Undeterred by cold temperatures, light snow and slight winds, about 40 people gathered Monday in downtown Evanston for a combined celebration of the last day of Hanukkah and the first day of Kwanzaa.
The highlight of the event was the lighting of the first candle of seven atop a kinara. The seven lights in the candle holder symbolize the seven principles of Kwanzaa, which was first celebrated in 1966.
The first candle, which was lit Monday, represents the first principle, “umoja” – Swahili for unity.
“These are two celebrations that really, fundamentally are not about what we cannot possibly accomplish alone, but about the limitless things which we can accomplish together,” said Evanston Mayor Daniel Biss. Biss thanked the community for joining the celebrations despite the cold.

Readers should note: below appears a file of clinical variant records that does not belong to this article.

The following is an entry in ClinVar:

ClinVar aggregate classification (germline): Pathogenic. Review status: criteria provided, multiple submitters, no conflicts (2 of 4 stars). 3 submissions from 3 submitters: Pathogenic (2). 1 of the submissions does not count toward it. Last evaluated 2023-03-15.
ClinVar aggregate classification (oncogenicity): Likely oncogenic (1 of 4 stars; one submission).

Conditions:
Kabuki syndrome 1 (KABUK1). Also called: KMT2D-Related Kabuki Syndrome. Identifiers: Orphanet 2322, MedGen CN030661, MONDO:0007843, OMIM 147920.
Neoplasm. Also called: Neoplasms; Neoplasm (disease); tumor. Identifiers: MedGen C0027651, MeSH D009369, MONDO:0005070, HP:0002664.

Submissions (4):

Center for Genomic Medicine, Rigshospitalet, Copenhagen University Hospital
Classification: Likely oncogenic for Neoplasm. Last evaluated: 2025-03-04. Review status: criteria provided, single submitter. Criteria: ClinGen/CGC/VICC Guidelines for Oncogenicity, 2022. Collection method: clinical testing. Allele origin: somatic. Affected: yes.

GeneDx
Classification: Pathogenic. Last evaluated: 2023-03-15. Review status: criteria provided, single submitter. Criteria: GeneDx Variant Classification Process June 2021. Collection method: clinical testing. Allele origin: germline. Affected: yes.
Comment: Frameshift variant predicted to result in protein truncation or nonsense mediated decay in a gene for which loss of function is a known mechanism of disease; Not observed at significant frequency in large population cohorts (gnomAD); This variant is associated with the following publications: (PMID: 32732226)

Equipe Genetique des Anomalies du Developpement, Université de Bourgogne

Organized by Fleetwood-Jourdain Theatre, the event featured remarks from Rabbi Andrea London of Beth Emet Synagogue and Pastor Ken Cherry of Christ Temple Church, as well as a dance performance.
“The beauty of Kwanzaa is that it teaches us that we are better together, we are more together,” Cherry said. He likened the crowd Monday to a reflection of America as a mixture of cultures and people, and encouraged those attending to unite together, cooperate with their neighbors and do their best.
At the conclusion of the celebration, Tim Rhoze, artistic director of the Fleetwood-Jourdain Theatre, led a chant of “Harambee,” Swahili for “come together.” He said the word seven times, in honor of the seven principles of Kwanzaa.
Council Members Krissie Harris, 2nd Ward, and Juan Geracaris, 9th Ward, were also present at the celebration. “It’s a great way for the community to come together,” Geracaris said.